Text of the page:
The FINANCIAL -- The skilled labor shortage is affecting companies all over the world. According to the latest Manpower "Talent Shortage Survey" 44% of employers across the globe report they cannot find the skills they need.
The German Economic Institute recently calculated that the lack of skilled labor -- estimated at 440,000 qualified workers -- is costing the German economy 30 billion euros a year in GDP growth (0.9 percentage points to be exact).
Business leaders are reacting in several standard ways: recruiting hard for the few candidates who are out there, offering higher pay and benefits to attract and retain them, and investing in learning and development programs to increase the skills of current employees, according to Gallup.
But there's another approach organizations need to consider: Stop making management positions a reward for exceptionally skilled labor.
Top two reasons for the promotion to manager:
I have a lot of experience and have been with the company for a long time.
I was promoted because I was successful in my prior, non-managerial role.
When companies promote a worker to management on the basis of prior performance, they lose a job expert and obtain a manager who often times has no talent for people management. That's how moving a single person can create a double negative -- and it hurts the business.
A better plan is a redesign of the company's career path and promotion system.
Allowing job role experts to advance inside their roles keeps great workers doing their great work and keeps management in the hands of people with the ability to do it well.
The Wrong Path
The current system is simple: The only way for exceptional performers to advance in their careers is to take on people management responsibilities.
While this system offers workers a clear, defined advancement path, the negative effects are reflected in both the shortage of skilled labor and the terrible state of people management across the world -- highlighted by a 15% global employee engagement rate.
Indeed, Gallup finds that 70% of the variance in engagement can be attributed to the direct manager and only 30% to organizational structures and processes.
There are alternative ways to build career paths: Gallup's best practice advice is to create additional paths for skill roles that parallel the manager path. These paths reward achievement with advancement inside a role, rather than with a move to a management position, according to Gallup.
This is how it works: As people become better at their jobs, their pay and -- equally importantly -- their status and responsibilities increase.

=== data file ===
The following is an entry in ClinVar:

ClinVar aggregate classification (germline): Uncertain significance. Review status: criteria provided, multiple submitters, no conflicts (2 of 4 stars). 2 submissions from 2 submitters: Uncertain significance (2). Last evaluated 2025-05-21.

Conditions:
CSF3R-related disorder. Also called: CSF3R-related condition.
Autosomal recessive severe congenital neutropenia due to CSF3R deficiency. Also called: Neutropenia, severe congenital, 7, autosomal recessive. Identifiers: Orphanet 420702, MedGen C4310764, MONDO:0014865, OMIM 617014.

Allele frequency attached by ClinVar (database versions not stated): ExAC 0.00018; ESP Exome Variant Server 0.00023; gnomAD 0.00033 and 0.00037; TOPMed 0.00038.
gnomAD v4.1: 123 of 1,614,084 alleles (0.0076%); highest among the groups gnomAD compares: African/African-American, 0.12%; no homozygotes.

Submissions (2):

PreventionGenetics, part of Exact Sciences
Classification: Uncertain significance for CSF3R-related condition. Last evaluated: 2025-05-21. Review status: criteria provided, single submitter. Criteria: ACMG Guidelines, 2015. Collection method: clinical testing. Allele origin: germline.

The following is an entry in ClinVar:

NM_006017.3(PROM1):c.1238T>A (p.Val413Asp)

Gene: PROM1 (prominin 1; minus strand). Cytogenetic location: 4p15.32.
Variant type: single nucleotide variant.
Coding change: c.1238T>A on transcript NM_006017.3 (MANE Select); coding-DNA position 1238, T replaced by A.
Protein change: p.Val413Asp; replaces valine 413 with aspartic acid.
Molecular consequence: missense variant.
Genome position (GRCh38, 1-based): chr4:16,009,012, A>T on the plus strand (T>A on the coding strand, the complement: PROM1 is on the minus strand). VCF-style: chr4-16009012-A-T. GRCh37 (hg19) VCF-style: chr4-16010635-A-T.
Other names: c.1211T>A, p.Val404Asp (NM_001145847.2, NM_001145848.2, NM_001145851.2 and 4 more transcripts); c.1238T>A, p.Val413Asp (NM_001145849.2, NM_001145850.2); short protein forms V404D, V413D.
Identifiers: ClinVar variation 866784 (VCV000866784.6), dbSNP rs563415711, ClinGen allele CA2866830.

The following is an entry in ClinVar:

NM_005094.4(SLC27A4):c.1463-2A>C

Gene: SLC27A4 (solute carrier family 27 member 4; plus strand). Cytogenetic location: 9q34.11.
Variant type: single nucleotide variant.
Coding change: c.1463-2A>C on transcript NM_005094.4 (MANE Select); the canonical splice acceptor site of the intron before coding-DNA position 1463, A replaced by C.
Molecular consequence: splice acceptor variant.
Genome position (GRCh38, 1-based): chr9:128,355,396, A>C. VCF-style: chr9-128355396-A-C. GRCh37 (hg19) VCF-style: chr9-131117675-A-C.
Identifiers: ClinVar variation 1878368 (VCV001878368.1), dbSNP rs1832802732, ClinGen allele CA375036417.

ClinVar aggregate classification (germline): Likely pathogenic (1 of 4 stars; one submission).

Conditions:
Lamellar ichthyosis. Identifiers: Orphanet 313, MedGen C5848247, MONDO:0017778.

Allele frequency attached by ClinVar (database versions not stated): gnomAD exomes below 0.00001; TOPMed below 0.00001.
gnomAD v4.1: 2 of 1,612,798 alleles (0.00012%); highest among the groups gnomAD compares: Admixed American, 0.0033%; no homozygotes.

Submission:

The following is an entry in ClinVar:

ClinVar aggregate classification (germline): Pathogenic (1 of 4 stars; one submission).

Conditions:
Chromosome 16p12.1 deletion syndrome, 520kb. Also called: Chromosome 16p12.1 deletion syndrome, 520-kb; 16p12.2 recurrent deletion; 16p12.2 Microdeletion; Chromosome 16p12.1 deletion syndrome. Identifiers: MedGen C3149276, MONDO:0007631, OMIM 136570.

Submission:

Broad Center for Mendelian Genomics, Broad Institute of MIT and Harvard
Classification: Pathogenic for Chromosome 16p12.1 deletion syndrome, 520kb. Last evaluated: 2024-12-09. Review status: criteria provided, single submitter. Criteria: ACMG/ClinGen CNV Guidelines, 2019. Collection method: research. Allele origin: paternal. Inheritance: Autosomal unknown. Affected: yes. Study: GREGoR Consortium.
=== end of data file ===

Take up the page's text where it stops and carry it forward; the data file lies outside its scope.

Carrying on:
This approach allows the talented and skilled to develop excellence in one role instead of switching roles for the sole purpose of advancing in the company.
In addition, pay structure is shifted to a broad-banding system, where the entry pay for a higher-level role is less than the top-end pay of a lower-level role, e.g., the expert salesman earns more than the new sales manager.
Such a system indicates that the business puts financial value on excellent performance and recognizes developmental achievements, too.
Naturally, that changes a company's management promotion system. And while it keeps skilled labor in skilled positions, it does force companies to reckon with this issue: how to select managers if prior role success isn't the key criterion.
Gallup has done extensive research into what predicts management excellence and has found five innate talents -- i.e., natural capacity for excellence -- best predict a manager's success:
Motivator: They challenge their teams and selves to continually improve and deliver distinguished performance.
Assertiveness: They overcome challenges, adversities and resistance.
Accountability: They assume ultimate responsibility for their teams' successes and create the structure and processes to help their teams deliver on expectations.
Relationships: They build a positive, engaging work environment where their teams create strong relationships with one another and with clients.
Decision-Making: They solve the many complex issues and problems inherent to the role by thinking ahead, planning for contingencies, balancing competing interests and taking an analytical approach.
There's no reason that a high-performing individual contributor can't have these qualities. But there's also no reason to assume she does, simply because she's been so successful in her current role.
Better Business Outcomes
Companies that value performance must value potential -- and discover how to develop it on an individual basis.
When companies select for talent in a position rather than using managerial positions as a reward, everyone wins.
Indeed, our research shows that managers selected because of their exceptional managerial talents realized significantly better business outcomes: an increase in profit of 48%, an increase in employee engagement of 17% and an increase in productivity of 22%.
And people are more likely to be engaged in their work and less likely to leave a company if they can use their strengths in a role.
The opportunity is clear: Better careers paths and a new manager selection system allow organizations to greatly improve their internal allocation of human resources, according to Gallup.
But the ongoing need is also clear; Businesses can't succeed without skilled workers.
Competition for them is fierce, and hiring them is costly.
Keeping talented workers where they shine -- and that goes for managers, too -- is a winning strategy for people, companies and the economy.
Hire skilled workers into the right roles and develop their natural talents:
Use the CliftonStrengths assessment (formerly StrengthsFinder) to get the best out of your people.
Find high-performing candidates for all of your open positions, managerial and otherwise.
Improve employee engagement with a holistic strategy.